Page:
redirect_to(account_path)

rescue Net::HTTPServerException => e
  case e.message
  when '401 "Unauthorized"'
    flash[:error] = "This authentication request is no longer valid. Please try again."
  else
    flash[:error] = "There was a problem trying to authenticate you. Please try again."
  end 

  redirect_to(:action => 'new')
end

The first two conditional blocks just check to make sure that the token and secret are found in the user session and that the token provided by Google in the parameters matches the one that the user previously established. The next step is creating an access token from the verifier that Google sent back to us. This is the token we'll use to access the GA resources for the user going forward.

We can then clear out the session variables and update the user model with the access token and secret that we've obtained. By storing these values in our database, and associating them with the user account that authorized us, we can rebuild the tokens we need to obtain analytics data from Google at any time, without having to go through this process again.

Here's the controller code for our AuthorizationsController in its entirety (including a method to de-authorize us):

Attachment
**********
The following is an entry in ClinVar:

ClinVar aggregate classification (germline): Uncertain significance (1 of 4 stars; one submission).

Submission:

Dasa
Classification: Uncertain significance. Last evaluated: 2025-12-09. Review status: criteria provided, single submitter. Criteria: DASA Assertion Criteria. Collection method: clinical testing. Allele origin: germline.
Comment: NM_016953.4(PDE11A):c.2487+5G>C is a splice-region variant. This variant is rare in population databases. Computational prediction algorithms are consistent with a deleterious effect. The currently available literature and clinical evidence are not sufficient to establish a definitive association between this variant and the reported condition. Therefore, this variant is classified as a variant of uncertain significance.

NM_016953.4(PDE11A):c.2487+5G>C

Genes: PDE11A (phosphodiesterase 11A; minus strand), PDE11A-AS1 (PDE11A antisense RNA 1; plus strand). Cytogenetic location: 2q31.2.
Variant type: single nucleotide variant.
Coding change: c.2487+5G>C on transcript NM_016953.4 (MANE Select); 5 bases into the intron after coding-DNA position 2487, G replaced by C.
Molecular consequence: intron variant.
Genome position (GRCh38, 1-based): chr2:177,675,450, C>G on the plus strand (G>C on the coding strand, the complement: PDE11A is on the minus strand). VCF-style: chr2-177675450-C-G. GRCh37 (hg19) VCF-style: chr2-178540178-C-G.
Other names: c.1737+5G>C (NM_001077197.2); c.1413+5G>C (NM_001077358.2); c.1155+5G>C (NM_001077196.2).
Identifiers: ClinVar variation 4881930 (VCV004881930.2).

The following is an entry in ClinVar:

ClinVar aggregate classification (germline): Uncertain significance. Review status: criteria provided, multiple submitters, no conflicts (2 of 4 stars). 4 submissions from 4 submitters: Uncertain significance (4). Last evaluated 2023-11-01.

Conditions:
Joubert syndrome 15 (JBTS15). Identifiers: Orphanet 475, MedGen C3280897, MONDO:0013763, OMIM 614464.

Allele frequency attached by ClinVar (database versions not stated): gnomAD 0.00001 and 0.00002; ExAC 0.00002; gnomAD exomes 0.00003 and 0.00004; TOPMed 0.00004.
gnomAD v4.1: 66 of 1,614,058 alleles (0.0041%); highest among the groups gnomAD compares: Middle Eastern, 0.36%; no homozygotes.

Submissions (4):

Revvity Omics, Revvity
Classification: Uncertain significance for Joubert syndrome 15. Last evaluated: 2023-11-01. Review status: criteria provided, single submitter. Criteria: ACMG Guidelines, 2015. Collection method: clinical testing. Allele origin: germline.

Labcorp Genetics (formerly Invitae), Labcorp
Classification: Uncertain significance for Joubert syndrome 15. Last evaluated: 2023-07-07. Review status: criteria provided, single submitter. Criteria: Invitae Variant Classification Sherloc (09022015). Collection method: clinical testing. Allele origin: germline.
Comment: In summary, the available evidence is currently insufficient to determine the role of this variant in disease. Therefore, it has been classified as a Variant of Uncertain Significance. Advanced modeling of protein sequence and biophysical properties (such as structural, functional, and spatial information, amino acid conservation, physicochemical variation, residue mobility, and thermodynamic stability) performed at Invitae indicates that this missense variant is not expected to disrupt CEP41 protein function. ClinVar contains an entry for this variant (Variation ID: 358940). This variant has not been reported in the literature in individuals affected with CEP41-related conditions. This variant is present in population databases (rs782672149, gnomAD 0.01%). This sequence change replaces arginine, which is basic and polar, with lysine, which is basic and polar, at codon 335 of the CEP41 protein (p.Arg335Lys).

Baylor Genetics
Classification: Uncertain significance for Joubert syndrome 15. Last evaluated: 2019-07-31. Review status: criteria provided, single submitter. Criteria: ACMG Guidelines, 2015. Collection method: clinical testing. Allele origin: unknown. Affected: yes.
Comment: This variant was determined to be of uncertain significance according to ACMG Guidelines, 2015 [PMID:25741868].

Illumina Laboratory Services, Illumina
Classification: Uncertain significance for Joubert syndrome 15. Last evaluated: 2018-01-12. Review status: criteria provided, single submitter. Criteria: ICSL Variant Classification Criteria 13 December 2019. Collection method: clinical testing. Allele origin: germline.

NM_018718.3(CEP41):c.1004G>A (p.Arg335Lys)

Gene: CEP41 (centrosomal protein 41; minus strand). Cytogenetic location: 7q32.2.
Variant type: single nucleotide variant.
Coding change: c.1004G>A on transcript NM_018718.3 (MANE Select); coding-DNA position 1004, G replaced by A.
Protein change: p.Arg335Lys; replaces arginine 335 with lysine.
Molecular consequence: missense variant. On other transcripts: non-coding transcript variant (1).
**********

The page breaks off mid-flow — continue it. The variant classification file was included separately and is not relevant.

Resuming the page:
class AuthorizationsController < ApplicationController
  before_filter :require_user

  def new
    @request_token = GoogleAuth.consumer.get_request_token({ :oauth_callback => callback_account_authorizations_url },
                                                           { :scope => 'https://www.google.com/analytics/feeds/' })
    session[:request_token] = @request_token.token
    session[:request_secret] = @request_token.secret

    redirect_to("#{@request_token.authorize_url}&oauth_callback=#{CGI.escape(callback_account_authorizations_url)}")
  end

  def create
    redirect_to(:action => :callback)
  end

  # oauth callback
  def callback
    unless session[:request_token] && session[:request_secret]